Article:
Dr. Jim Yong Kim, President of the World Bank, the first without a formal background in finance or banking, spoke to the students of Lady Shri Ram College for Women on his two day visit to India. Aptly titled ‘Pathways to Prosperity’, the interactive session organised by the Department of Economics, a wide range of issues were discussed, ranging from the unexpected Brexit to implications of climate change.
Nidhi Razdan’s introductory question on the long term impact of Britain’s exit from the European Union, and its effect on India was met by a somewhat positive response from Dr. Kim. Elaborating further on this, he said that India-UK relations are still going strong and this tumultuous chain of events, which has affected other developing countries, would not bring as many fluctuations to our economy. He said the vote had toxic xenophobic undertones. The vote was driven by middle classes in developed countries who have failed to harness the positive impact of globalization and multilateralism.
He answered Ms. Razdan’s question of whether India was insulated from global shocks by calling India one of the ‘very few bright spots’ and praised Modi’s government for high growth rates, low inflation and a healthy BOP. He talked about India’s improved logistics ranking from 54 to 35 in the last two years. When asked about the opposition faced by the World Bank from economists all around the world on 7% growth rates of India, he maintained his positive outlook and said, “World Bank is comfortable with these numbers.”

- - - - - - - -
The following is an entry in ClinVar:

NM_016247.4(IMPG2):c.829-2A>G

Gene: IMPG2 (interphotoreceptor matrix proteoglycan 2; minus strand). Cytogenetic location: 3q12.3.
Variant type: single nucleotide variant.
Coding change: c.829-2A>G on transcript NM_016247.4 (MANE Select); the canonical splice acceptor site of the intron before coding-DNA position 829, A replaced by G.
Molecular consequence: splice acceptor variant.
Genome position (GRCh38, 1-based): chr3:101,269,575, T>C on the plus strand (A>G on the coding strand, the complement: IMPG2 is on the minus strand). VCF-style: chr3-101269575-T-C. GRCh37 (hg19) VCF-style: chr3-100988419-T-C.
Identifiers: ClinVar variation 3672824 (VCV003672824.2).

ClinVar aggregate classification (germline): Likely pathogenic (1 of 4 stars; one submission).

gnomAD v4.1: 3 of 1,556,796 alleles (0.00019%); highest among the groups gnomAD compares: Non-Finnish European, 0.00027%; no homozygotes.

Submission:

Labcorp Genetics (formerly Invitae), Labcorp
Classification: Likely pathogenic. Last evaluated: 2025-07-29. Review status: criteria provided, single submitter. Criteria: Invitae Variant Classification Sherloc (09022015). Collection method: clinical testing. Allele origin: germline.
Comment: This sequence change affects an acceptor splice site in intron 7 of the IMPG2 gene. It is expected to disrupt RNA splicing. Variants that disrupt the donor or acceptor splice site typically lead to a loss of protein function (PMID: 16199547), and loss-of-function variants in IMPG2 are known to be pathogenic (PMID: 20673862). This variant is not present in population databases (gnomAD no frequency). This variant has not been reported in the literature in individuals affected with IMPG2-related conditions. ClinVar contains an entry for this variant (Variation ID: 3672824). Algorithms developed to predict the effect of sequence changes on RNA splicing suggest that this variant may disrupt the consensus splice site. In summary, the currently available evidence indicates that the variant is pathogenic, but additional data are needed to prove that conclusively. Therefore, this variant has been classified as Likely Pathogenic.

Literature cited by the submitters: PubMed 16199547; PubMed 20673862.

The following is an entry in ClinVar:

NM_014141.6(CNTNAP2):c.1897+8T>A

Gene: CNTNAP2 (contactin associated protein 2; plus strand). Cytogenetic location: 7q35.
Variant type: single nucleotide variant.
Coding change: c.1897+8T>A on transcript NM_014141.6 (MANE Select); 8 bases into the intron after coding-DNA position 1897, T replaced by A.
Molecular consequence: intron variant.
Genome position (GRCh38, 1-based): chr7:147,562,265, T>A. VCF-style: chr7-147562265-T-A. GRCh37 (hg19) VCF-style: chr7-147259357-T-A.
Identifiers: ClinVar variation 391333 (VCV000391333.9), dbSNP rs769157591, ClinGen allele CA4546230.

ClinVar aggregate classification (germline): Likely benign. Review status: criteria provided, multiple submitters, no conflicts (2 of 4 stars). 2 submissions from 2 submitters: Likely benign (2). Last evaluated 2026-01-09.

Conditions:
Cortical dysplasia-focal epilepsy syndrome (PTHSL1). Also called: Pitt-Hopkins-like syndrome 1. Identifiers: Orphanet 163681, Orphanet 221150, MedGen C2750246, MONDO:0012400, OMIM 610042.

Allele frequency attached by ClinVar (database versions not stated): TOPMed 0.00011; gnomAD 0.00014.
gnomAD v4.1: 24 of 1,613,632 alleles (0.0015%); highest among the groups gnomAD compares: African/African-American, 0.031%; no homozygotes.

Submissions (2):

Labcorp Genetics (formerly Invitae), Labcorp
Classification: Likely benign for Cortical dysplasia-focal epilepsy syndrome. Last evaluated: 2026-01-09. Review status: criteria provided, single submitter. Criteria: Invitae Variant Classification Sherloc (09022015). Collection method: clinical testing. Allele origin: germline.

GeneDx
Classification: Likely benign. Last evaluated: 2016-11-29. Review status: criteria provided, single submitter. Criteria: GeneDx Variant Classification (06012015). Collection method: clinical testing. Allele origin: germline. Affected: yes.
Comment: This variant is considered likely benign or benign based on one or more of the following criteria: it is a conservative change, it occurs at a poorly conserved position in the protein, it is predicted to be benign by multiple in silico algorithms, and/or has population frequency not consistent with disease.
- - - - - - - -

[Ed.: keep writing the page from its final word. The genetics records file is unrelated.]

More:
When asked about how effective Gross National Happiness was in measuring inclusivity of economic growth, he talked about Bhutan which currently uses this metric and called their Prime Minister a ‘happy guy’. He stressed on the importance of maintaining work-life balance.
“I want to get to the core of equality of opportunity”, he said as he talked about malnutrition in India. 38.5% of Indian children, below the age of 5 years, are stunted, according to recent reports. He expressed concern about the lack of hygiene in India and talked of open defecation leading to malnutrition due to easier spread of diarrhoea which the government wishes to reduce through the health and sanitation centric Swachh Bharat Abhiyaan. However, he praised India’s efforts in dealing with malnourishment—Anganwadis and Asha communities, wherein investment in education or ‘infrastructural investment of grey matter’ in his words is the most effective way to deal with the problem at hand.
He emphasized the pressing need to address climate change as he talked about renewable energy. He appreciated Modi’s efforts of making India solar efficient given his plans to produce 175 GW of solar power in the coming years. The cost of financing is a major deterrent to adopting alternative sources of energy. “The tricks of the Wall Street could be used on behalf of poor people. The cost of solar energy needs to be lower than that of coal, only then will people be incentivized to switch to solar power. If one understands finance, a lot can be done for the underprivileged.”
Comparing World Bank to a multi state owned enterprise which faces competition from alternative financial institutions, he regarded competition as the much needed medicine which keeps World Bank’s joints well oiled. The World Bank needs to get inspired from the successes of their contemporary organizations and work on their shortcomings.
He concluded the session by asking students to be more empathetic as ‘the world’s problems are our own’. Despite the stress, he called his job ’the best’ in the world and he would be open to another term as the President.